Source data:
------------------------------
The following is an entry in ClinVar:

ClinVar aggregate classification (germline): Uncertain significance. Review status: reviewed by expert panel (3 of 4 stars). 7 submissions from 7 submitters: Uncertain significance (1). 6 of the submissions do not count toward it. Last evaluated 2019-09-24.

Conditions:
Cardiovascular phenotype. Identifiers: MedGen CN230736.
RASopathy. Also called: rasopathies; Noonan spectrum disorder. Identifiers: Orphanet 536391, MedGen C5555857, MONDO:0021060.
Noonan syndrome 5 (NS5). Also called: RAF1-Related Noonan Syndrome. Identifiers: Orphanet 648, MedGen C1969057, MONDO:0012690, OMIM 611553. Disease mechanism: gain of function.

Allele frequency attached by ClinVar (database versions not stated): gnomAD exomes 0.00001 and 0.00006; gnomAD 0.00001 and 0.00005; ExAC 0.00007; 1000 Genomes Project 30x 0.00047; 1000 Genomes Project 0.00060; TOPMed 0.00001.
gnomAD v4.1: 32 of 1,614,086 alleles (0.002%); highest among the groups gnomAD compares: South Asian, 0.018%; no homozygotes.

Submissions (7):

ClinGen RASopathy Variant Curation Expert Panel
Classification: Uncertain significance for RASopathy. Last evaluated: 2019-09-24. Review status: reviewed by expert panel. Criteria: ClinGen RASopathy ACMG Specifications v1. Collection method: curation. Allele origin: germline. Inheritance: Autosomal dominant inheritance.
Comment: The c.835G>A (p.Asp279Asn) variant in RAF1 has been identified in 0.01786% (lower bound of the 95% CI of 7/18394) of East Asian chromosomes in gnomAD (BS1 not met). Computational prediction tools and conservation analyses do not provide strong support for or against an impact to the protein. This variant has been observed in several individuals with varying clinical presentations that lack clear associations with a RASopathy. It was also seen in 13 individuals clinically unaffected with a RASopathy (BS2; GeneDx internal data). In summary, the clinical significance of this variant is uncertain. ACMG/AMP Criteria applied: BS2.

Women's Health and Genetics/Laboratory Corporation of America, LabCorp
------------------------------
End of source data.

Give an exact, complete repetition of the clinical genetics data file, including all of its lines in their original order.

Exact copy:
The following is an entry in ClinVar:

ClinVar aggregate classification (germline): Uncertain significance. Review status: reviewed by expert panel (3 of 4 stars). 7 submissions from 7 submitters: Uncertain significance (1). 6 of the submissions do not count toward it. Last evaluated 2019-09-24.

Conditions:
Cardiovascular phenotype. Identifiers: MedGen CN230736.
RASopathy. Also called: rasopathies; Noonan spectrum disorder. Identifiers: Orphanet 536391, MedGen C5555857, MONDO:0021060.
Noonan syndrome 5 (NS5). Also called: RAF1-Related Noonan Syndrome. Identifiers: Orphanet 648, MedGen C1969057, MONDO:0012690, OMIM 611553. Disease mechanism: gain of function.

Allele frequency attached by ClinVar (database versions not stated): gnomAD exomes 0.00001 and 0.00006; gnomAD 0.00001 and 0.00005; ExAC 0.00007; 1000 Genomes Project 30x 0.00047; 1000 Genomes Project 0.00060; TOPMed 0.00001.
gnomAD v4.1: 32 of 1,614,086 alleles (0.002%); highest among the groups gnomAD compares: South Asian, 0.018%; no homozygotes.

Submissions (7):

ClinGen RASopathy Variant Curation Expert Panel
Classification: Uncertain significance for RASopathy. Last evaluated: 2019-09-24. Review status: reviewed by expert panel. Criteria: ClinGen RASopathy ACMG Specifications v1. Collection method: curation. Allele origin: germline. Inheritance: Autosomal dominant inheritance.
Comment: The c.835G>A (p.Asp279Asn) variant in RAF1 has been identified in 0.01786% (lower bound of the 95% CI of 7/18394) of East Asian chromosomes in gnomAD (BS1 not met). Computational prediction tools and conservation analyses do not provide strong support for or against an impact to the protein. This variant has been observed in several individuals with varying clinical presentations that lack clear associations with a RASopathy. It was also seen in 13 individuals clinically unaffected with a RASopathy (BS2; GeneDx internal data). In summary, the clinical significance of this variant is uncertain. ACMG/AMP Criteria applied: BS2.

Women's Health and Genetics/Laboratory Corporation of America, LabCorp